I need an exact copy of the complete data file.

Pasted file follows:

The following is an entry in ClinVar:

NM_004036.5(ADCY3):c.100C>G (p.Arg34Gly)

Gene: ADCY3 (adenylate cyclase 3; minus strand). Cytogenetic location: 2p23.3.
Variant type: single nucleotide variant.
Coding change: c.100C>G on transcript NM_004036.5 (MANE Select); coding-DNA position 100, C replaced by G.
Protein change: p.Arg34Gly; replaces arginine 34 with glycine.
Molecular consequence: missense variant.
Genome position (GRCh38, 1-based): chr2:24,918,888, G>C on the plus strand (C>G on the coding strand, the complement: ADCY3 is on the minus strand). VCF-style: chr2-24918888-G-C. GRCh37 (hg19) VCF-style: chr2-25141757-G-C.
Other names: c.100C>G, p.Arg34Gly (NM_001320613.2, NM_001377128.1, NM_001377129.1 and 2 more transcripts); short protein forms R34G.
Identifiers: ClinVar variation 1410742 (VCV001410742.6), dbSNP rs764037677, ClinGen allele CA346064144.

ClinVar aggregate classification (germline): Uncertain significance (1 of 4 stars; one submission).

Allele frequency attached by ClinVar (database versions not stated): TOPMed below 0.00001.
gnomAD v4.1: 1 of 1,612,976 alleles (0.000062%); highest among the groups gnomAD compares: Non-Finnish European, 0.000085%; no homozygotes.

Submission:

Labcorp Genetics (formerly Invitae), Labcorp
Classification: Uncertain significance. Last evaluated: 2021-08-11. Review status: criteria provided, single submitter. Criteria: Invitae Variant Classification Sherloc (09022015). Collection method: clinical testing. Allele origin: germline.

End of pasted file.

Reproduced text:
The following is an entry in ClinVar:

NM_004036.5(ADCY3):c.100C>G (p.Arg34Gly)

Gene: ADCY3 (adenylate cyclase 3; minus strand). Cytogenetic location: 2p23.3.
Variant type: single nucleotide variant.
Coding change: c.100C>G on transcript NM_004036.5 (MANE Select); coding-DNA position 100, C replaced by G.
Protein change: p.Arg34Gly; replaces arginine 34 with glycine.
Molecular consequence: missense variant.
Genome position (GRCh38, 1-based): chr2:24,918,888, G>C on the plus strand (C>G on the coding strand, the complement: ADCY3 is on the minus strand). VCF-style: chr2-24918888-G-C. GRCh37 (hg19) VCF-style: chr2-25141757-G-C.
Other names: c.100C>G, p.Arg34Gly (NM_001320613.2, NM_001377128.1, NM_001377129.1 and 2 more transcripts); short protein forms R34G.
Identifiers: ClinVar variation 1410742 (VCV001410742.6), dbSNP rs764037677, ClinGen allele CA346064144.

ClinVar aggregate classification (germline): Uncertain significance (1 of 4 stars; one submission).

Allele frequency attached by ClinVar (database versions not stated): TOPMed below 0.00001.
gnomAD v4.1: 1 of 1,612,976 alleles (0.000062%); highest among the groups gnomAD compares: Non-Finnish European, 0.000085%; no homozygotes.

Submission:

Labcorp Genetics (formerly Invitae), Labcorp
Classification: Uncertain significance. Last evaluated: 2021-08-11. Review status: criteria provided, single submitter. Criteria: Invitae Variant Classification Sherloc (09022015). Collection method: clinical testing. Allele origin: germline.